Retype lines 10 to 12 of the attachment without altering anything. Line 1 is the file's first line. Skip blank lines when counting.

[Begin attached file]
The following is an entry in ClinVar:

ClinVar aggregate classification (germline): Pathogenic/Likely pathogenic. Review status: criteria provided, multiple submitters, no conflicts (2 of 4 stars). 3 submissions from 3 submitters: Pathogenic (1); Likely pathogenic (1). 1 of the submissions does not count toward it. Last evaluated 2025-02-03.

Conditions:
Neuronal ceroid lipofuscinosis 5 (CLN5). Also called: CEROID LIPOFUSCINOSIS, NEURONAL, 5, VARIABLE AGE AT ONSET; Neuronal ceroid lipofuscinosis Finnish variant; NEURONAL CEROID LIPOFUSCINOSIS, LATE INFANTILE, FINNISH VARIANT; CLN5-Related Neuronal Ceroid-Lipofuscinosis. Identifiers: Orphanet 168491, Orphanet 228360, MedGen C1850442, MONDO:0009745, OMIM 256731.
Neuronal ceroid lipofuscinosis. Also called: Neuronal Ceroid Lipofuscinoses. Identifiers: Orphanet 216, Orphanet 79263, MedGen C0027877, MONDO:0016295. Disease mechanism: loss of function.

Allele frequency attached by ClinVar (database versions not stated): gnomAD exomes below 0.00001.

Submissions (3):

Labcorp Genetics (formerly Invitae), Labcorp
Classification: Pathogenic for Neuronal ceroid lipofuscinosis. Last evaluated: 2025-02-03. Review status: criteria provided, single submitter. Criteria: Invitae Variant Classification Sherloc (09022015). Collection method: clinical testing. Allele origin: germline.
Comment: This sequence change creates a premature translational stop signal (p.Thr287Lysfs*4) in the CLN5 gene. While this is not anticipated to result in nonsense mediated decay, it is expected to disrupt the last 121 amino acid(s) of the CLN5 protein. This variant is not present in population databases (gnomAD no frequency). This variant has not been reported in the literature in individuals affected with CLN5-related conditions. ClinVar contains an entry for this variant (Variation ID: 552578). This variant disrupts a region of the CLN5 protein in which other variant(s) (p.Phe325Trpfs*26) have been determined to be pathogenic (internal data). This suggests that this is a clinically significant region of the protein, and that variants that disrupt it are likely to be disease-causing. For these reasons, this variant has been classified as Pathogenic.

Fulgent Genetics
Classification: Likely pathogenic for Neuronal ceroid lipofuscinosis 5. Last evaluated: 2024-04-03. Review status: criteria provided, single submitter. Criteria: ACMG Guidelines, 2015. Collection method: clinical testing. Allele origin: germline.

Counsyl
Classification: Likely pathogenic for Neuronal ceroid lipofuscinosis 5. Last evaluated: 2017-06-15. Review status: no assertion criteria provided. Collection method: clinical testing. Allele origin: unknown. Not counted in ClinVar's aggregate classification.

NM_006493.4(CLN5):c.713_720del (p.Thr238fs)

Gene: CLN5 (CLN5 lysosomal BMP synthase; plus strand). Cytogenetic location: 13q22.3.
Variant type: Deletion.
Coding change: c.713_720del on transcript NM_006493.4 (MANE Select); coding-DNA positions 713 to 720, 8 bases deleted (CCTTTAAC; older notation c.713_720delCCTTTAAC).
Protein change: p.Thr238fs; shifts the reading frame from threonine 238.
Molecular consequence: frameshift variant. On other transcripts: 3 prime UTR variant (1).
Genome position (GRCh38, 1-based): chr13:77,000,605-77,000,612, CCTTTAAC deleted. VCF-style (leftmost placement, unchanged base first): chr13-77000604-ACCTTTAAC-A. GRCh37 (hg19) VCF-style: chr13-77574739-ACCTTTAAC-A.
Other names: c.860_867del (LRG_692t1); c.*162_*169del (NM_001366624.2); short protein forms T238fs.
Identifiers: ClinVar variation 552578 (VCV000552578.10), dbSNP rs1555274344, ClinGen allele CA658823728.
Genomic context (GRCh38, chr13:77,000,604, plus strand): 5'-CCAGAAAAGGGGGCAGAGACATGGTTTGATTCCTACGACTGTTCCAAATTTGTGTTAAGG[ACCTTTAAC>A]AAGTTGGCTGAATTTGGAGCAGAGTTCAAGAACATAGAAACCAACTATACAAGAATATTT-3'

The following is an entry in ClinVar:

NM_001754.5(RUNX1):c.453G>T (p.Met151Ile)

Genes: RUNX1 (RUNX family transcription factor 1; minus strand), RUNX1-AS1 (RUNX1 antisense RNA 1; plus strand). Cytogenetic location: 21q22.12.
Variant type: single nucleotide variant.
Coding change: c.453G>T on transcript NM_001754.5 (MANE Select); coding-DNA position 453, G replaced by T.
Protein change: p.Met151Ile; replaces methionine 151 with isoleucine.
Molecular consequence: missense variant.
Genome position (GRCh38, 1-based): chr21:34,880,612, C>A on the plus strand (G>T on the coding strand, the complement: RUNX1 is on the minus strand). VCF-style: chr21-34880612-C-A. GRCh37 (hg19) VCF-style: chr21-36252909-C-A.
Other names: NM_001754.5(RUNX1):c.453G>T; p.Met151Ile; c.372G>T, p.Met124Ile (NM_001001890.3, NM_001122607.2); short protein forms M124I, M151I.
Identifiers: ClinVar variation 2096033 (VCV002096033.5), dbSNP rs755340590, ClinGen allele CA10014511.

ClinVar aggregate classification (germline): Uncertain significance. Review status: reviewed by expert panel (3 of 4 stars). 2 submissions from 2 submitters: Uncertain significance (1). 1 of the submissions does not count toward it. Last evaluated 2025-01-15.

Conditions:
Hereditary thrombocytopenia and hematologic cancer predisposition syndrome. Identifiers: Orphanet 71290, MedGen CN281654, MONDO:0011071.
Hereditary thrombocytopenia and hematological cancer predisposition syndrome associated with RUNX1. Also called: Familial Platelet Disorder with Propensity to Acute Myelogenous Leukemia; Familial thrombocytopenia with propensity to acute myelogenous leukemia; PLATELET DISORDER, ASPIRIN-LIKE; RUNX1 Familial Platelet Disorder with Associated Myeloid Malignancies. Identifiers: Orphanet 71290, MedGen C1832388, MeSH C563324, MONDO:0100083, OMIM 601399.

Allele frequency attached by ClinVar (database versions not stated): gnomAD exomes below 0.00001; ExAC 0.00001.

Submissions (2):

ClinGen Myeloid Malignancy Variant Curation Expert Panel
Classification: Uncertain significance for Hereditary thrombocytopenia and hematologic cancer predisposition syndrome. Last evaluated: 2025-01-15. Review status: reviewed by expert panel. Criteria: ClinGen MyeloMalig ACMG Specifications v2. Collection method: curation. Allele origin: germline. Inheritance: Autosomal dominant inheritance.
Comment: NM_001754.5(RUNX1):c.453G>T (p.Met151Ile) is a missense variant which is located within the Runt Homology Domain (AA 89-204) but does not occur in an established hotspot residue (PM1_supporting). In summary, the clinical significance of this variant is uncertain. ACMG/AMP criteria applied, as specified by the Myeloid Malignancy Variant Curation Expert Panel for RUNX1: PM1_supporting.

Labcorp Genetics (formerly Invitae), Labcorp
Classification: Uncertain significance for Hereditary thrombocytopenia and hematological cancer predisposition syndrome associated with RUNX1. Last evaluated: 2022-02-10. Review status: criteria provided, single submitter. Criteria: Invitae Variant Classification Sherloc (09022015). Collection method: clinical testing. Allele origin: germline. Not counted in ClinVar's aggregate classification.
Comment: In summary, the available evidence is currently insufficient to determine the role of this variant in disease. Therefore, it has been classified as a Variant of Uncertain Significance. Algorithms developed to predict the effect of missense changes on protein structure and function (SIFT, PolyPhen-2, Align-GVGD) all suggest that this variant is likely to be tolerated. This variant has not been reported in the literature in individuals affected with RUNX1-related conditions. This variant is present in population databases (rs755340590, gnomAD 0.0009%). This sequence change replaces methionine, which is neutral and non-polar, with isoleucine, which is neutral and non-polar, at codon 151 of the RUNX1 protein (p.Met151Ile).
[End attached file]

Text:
Comment: This sequence change creates a premature translational stop signal (p.Thr287Lysfs*4) in the CLN5 gene. While this is not anticipated to result in nonsense mediated decay, it is expected to disrupt the last 121 amino acid(s) of the CLN5 protein. This variant is not present in population databases (gnomAD no frequency). This variant has not been reported in the literature in individuals affected with CLN5-related conditions. ClinVar contains an entry for this variant (Variation ID: 552578). This variant disrupts a region of the CLN5 protein in which other variant(s) (p.Phe325Trpfs*26) have been determined to be pathogenic (internal data). This suggests that this is a clinically significant region of the protein, and that variants that disrupt it are likely to be disease-causing. For these reasons, this variant has been classified as Pathogenic.

Fulgent Genetics
Classification: Likely pathogenic for Neuronal ceroid lipofuscinosis 5. Last evaluated: 2024-04-03. Review status: criteria provided, single submitter. Criteria: ACMG Guidelines, 2015. Collection method: clinical testing. Allele origin: germline.